Did she want to be a boy so badly that she was looking forward to death and a do-over?
It's nothing. I'm just tired. Don't make too much of it.
I gave her a squeeze. I rolled out of her bed and soon I was climbing into my own and falling asleep.
* * *
Years ago, when the doctor exclaimed "she's a girl," I'd been thrilled in a way that I didn't completely understand. I've never been a girly girl. I rarely wore makeup. I hated to shop. Most of what society considered feminine went against who I was, and yet I found myself looking forward to pigtails and cute dresses, gab sessions, and female bonding.
By age 2, Isabel refused to wear dresses, but hadn't I when I was her age? I was sure I had. I'd played with Hot Wheels and blocks and Star Wars action figures, too. I'd run bare-chested around the neighborhood. I'd played baseball and football with my brothers, and I'd never stopped being a girl.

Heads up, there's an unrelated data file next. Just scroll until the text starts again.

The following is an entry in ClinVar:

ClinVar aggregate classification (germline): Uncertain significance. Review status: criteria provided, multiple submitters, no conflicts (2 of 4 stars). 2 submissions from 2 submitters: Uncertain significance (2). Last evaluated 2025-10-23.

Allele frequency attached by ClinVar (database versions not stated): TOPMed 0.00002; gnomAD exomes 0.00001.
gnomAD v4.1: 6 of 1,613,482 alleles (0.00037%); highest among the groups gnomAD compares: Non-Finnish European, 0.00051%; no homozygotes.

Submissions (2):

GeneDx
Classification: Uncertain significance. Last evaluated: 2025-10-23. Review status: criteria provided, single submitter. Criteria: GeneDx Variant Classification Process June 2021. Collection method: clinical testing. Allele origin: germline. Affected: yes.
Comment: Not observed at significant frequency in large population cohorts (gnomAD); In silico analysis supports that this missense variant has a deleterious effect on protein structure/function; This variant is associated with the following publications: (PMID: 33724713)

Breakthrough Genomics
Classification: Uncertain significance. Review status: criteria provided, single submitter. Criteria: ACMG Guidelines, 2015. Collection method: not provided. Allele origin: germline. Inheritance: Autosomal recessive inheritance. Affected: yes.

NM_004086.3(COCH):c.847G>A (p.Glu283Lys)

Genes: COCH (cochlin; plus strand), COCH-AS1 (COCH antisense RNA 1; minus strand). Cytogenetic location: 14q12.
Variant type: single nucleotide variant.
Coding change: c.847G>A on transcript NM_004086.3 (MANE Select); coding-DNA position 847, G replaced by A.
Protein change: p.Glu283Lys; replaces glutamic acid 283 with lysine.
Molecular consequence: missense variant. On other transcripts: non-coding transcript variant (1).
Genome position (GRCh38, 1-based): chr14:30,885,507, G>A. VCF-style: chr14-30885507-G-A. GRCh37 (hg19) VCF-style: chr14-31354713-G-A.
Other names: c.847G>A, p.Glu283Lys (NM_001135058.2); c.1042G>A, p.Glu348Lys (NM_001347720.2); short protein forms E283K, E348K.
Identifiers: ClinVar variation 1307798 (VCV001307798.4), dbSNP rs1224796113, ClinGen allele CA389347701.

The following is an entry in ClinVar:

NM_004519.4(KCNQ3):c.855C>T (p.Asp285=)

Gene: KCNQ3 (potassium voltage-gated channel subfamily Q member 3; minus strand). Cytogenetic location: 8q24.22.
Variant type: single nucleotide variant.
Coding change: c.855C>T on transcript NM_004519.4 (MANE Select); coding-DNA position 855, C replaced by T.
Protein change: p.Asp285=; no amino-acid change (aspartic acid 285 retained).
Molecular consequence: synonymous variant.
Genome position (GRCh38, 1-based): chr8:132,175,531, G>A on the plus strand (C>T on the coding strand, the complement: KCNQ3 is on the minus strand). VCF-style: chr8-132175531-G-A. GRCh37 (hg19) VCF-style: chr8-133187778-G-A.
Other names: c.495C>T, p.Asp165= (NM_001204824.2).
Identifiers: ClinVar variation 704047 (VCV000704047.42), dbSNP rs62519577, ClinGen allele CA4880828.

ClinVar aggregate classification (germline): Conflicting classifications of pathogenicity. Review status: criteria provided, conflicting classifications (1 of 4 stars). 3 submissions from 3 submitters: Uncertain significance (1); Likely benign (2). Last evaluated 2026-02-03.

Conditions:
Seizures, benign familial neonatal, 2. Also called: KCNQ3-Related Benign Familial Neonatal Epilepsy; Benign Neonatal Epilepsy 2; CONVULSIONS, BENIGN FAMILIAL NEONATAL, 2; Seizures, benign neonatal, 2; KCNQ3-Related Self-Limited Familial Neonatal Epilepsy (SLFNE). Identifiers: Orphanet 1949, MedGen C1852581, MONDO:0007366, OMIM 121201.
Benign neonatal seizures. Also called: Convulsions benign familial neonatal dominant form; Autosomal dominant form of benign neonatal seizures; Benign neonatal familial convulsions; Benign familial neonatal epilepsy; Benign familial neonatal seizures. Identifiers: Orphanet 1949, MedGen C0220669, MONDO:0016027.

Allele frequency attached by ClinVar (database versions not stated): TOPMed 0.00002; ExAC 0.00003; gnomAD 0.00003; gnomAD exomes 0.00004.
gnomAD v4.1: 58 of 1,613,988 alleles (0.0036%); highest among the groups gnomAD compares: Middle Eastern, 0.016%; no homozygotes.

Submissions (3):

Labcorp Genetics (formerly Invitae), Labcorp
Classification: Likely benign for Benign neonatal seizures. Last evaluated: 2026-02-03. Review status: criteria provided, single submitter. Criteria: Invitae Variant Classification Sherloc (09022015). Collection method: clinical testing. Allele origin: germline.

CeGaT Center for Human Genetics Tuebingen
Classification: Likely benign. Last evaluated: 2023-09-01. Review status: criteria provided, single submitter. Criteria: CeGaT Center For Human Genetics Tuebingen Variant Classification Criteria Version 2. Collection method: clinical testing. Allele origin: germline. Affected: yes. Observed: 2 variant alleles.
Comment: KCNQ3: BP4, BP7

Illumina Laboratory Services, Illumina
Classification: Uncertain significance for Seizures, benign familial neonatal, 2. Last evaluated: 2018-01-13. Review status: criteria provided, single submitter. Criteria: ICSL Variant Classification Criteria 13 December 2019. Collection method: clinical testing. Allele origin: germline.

She'll grow out of this. It's nothing. It's just a phase. That's all. A phase.
A few months after she'd told me of her plans for her next life, we were shopping for winter clothes. I was deep in the girls' section, in search of the rare brown or black outfits.
"Mom!" she yelled. "Over here!"
I looked up. She was across the aisle, in the boys' section.
"No, honey," I said as I pulled her back toward the girls' section. "Over there."
Isabel sunk her rear toward the floor and turned herself into dead weight.
"No! Here! Here!"